Making the cannon fodder to be bots, reprogrammed humans, rather than powerful agents, seems apropos for these times. But it also feels like a terrible view of the world when the people are the enemy. A war of the “free” against the “sheeple” seems destined to be yet another Matrix-born concept that's going to be twisted by so-called "red-pilled" keyboard warriors – everyone wants to see themselves as the only one who can see the truth.
The film is not without its absurdity, none so much as the ranting, raving Merovingian. Furthermore, while one of the best parts of the original movie was its relative simplicity, Resurrections is often dense and overburdened with complexity and terminology. The film in its second half sometimes feels like it's on rails. Neither Neo nor Trinity are taking action, they're not making decisions: They are bound up in destiny and predestination.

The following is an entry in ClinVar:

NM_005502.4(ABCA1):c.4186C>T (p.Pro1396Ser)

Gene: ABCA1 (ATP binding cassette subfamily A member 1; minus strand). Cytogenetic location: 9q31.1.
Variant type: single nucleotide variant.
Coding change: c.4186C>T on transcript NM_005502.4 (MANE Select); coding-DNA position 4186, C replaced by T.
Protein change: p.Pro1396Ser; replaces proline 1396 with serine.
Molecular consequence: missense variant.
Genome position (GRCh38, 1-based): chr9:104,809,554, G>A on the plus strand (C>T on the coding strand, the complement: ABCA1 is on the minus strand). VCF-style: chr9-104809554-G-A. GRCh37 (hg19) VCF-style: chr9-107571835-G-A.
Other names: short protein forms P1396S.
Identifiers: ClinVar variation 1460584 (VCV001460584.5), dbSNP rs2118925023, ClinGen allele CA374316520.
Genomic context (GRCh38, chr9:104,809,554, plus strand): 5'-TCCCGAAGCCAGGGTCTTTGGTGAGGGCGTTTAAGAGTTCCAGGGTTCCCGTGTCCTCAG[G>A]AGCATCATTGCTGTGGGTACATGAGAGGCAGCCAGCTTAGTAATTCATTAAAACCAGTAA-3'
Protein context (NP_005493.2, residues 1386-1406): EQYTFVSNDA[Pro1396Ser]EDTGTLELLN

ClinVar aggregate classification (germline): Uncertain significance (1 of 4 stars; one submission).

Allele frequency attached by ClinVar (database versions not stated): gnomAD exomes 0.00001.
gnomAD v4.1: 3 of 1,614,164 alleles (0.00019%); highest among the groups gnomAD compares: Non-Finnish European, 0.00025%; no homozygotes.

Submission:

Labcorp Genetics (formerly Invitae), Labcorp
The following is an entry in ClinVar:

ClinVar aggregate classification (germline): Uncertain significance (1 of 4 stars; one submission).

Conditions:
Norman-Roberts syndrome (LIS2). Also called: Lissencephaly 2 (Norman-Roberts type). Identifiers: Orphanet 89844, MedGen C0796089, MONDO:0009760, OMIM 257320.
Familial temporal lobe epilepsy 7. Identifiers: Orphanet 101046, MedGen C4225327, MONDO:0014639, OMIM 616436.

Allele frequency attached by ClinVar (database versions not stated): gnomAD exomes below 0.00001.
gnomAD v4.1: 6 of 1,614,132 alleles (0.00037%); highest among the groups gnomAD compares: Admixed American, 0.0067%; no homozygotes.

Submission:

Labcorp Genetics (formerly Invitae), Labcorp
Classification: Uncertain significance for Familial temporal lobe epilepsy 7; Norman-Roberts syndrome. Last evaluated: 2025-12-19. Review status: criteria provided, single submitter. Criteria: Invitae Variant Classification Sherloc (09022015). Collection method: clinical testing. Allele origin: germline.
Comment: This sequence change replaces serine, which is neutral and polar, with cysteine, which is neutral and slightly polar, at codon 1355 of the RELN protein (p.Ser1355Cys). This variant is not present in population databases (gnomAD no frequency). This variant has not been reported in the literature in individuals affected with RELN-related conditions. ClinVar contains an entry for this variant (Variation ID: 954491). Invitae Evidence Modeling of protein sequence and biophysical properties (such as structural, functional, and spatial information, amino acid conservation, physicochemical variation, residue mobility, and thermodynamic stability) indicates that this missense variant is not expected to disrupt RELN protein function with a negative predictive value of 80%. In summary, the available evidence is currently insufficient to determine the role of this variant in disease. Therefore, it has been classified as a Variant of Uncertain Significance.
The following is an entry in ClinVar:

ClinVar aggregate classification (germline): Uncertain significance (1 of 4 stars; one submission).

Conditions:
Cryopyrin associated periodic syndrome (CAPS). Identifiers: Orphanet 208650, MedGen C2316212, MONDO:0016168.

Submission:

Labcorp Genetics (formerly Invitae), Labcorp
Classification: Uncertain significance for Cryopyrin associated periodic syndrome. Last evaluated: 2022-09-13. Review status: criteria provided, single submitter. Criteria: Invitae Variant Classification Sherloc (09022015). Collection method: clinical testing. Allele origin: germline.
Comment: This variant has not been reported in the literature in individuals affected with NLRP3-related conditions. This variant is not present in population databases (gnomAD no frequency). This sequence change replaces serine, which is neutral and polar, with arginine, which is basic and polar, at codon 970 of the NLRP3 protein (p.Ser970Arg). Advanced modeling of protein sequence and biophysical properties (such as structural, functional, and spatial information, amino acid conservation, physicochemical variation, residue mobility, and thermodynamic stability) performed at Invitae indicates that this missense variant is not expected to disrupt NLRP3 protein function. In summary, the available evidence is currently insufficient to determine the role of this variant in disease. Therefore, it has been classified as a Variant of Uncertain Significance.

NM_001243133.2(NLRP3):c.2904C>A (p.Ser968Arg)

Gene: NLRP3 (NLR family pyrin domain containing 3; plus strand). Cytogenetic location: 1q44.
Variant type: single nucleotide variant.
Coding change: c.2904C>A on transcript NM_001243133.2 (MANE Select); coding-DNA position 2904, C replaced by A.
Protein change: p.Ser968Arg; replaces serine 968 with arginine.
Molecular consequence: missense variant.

But when it comes to theme, can anyone argue with the longing to feel complete? To come together and be One?
As Priscilla Page writes: "Fighting for hope and love is framed as a revolutionary act."
Speaking of Ms Page, her favourite movies of 2021 is a brilliant grab-bag of suggestions and perspectives on last year's cinematic delights and I enjoy her writing.
I've sadly still not listened to Radiohead side-project The Smile, but this article seems to give a good summary. I feel like I need to properly immerse myself, to give the material my full attention.